English neo-Nazi student jailed over fundraising for extreme right-wing group

English Neo-Nazi Student Jailed Over Fundraising For Extreme Right-Wing Group
Andrew Dymock court case, © PA Wire/PA Images
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By Emily Pennink, PA Old Bailey Correspondent

A neo-Nazi student from Bath in England has been jailed for seven years after being convicted of fundraising for an extreme right-wing group and promoting its “distorted and wicked cause” online.

Andrew Dymock, 24, the middle-class son of academics, told jurors “Thank you for killing me” after he was found guilty in June of 15 charges, including 12 terrorism-related offences.

On Wednesday, Judge Mark Dennis QC found Dymock to be a dangerous offender, highlighting his continuing “state of denial”.

Neo-Nazi student Andrew Dymock (Counter Terrorism Policing North East)

He sentenced Dymock to seven years in prison, with a further three years on extended licence.

The judge said Dymock had been an “active and committed proponent for right wing neo-Nazi extremism”.

He held a “prominent role” in now-banned System Resistance Network (SRN) group in 2017, promoting it on a website and Twitter.

In 2018, when he was “ousted” as a leader, he went on to be behind the forming of a new group, the judge said.


Dymock was “driven by an extremist mindset that by the time of his arrest had become entrenched” and his actions had been “calculated and sophisticated” and designed to encourage others to commit “gratuitous violence against people because of their race, creed or sexuality”, the judge said.

In conclusion, the judge said that Dymock was intelligent and well-read but “wholly misguided” in advocating his “distorted and wicked cause”.

Dymock, who wore a pink Hawaiian-style shirt, waved to the public gallery as he was sent down.

The former student had been supported throughout his trial by his parents, Stella and Dr David Dymock, a professor of dentistry at Bristol University, with whom he lived in Bath, Somerset.

The court heard they had written to the judge asking for leniency ahead of the sentencing.

Defence lawyer Andrew Morris said they were “extremely worried” about the impact of jail on their son.


Judge Dennis said it was a “sad factor” in cases like this that the defendant was comparatively young.

“The collateral damage on conviction is huge for the family, who knew nothing about it or did not recognise the signs, and thought they had done everything they could to bring their child up in a responsible way,” he said.


Previously, the court heard how Dymock held longstanding extremist views dating back to when he was 17, and included a Google translation of the words “Kill all of the Jews”.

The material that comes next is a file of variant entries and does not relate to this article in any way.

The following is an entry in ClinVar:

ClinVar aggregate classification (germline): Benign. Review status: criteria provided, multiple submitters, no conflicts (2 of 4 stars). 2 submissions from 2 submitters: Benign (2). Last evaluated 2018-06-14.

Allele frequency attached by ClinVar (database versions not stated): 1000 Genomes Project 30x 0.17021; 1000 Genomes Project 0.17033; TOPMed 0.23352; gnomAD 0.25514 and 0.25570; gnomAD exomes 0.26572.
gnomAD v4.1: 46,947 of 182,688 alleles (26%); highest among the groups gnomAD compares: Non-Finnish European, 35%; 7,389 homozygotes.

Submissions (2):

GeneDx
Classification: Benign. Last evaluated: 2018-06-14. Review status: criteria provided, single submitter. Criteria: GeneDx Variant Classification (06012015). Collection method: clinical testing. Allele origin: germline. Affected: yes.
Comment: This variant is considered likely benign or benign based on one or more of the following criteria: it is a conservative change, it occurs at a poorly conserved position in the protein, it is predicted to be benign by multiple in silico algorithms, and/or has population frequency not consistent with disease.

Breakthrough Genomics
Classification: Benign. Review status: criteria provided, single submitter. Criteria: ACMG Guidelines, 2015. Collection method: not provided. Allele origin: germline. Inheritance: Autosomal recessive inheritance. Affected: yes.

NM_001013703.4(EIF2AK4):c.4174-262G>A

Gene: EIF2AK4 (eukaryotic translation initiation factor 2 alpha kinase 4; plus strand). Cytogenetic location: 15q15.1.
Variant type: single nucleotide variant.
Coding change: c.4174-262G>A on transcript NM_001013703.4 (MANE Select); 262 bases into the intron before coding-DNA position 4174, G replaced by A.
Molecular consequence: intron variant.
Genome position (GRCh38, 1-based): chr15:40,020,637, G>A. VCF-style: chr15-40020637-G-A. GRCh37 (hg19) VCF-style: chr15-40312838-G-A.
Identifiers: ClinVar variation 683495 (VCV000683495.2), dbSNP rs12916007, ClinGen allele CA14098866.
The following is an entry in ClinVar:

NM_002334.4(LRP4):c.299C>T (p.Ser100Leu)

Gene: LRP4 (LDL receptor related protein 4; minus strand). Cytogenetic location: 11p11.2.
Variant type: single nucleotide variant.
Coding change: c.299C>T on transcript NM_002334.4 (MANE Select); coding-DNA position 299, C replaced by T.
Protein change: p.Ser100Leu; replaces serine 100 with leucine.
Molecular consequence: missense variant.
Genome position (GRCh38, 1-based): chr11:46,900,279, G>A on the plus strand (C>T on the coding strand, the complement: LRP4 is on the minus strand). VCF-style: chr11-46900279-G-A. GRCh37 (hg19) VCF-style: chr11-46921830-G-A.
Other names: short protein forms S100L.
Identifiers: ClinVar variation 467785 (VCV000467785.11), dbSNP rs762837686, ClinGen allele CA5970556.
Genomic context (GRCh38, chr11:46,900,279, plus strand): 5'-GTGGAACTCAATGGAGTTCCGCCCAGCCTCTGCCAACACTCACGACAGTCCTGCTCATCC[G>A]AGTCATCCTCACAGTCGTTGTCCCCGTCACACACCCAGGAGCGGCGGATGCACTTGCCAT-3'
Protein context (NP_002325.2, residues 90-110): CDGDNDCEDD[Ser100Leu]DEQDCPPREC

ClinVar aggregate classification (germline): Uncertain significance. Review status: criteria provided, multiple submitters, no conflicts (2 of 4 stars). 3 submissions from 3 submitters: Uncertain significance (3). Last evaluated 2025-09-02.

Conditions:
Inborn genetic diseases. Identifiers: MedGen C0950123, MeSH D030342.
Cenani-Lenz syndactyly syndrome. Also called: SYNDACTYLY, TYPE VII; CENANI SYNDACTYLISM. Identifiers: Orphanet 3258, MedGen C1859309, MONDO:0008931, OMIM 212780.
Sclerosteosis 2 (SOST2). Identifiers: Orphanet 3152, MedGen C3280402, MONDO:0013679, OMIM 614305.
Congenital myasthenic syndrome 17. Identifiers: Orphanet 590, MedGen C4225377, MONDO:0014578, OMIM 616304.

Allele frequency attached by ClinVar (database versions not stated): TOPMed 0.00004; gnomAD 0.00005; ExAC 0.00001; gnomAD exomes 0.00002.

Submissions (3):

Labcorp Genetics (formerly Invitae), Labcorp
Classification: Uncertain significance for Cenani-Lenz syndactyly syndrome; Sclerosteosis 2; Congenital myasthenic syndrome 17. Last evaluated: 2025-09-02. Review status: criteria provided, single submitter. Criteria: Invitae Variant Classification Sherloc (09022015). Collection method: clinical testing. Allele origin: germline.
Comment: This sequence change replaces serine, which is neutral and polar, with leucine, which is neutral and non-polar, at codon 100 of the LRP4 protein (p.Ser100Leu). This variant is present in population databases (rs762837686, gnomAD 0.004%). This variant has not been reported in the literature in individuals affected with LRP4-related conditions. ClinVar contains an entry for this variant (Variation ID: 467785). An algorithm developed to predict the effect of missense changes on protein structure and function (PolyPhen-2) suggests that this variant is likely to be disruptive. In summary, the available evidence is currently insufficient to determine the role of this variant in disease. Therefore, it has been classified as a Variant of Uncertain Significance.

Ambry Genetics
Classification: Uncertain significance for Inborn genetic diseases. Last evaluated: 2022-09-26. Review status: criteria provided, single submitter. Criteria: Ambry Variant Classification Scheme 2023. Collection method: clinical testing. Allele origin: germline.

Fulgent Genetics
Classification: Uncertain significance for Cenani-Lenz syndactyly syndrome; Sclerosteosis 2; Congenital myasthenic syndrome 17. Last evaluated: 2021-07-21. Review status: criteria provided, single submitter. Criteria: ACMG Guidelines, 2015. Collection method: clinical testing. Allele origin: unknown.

SRN was one of a small number of groups which filled a “dubious gap” left following the proscription of far-right group National Action, and was itself banned in 2020.

On October 8th 2017, Dymock wrote about its creation on a right-wing webpage, saying SRN was “focused on building a group of loyal men, true to the cause of National Socialism and establishing the Fascist state through revolution”.

He promoted the SRN group, which aimed to “stir up a race war”, through a Twitter account and a website.

He also used online platforms to raise money for the organisation, which “preached zero-tolerance” to non-whites, Jewish and Muslim communities and described homosexuality as a “disease”.

Dymock was expelled from SRN in late February 2018, and formed another group before he was arrested in June of that year at Gatwick Airport as he tried to board a flight to the US.

Police found in his luggage extreme right-wing literature including Siege, an anthology of pro-Nazi essays written by James Mason, and Mein Kampf, along with clothing bearing neo-Nazi logos.


He also had books, flags and badges associated with the extreme right-wing in his bedroom at home and university.

Dymock, who at the time was studying politics at Aberystwyth University in Wales, denied being behind the SRN accounts, claiming he was set up by an ex-girlfriend, who had failed to recruit him to join banned terrorist group National Action (NA).

He denied being a neo-Nazi and told police: “In fact, I am bisexual but lean towards being homosexual, in direct conflict with Nazism.”

He went on to tell jurors that he had Adolf Hitler’s autobiographical manifesto, along with books on Satanism, for “research” on right-wing populism.

The jury found Dymock guilty of five charges of encouraging terrorism, two of fundraising for terrorism, four counts of disseminating terrorist publications, possessing a terrorist document, stirring up racial hatred and hatred based on sexual orientation, and possessing racially inflammatory material.

Prosecutor Jocelyn Ledward suggested the offending was made worse by the fact that Dymock communicated with other known extremists and used encrypted technology to avoid detection.

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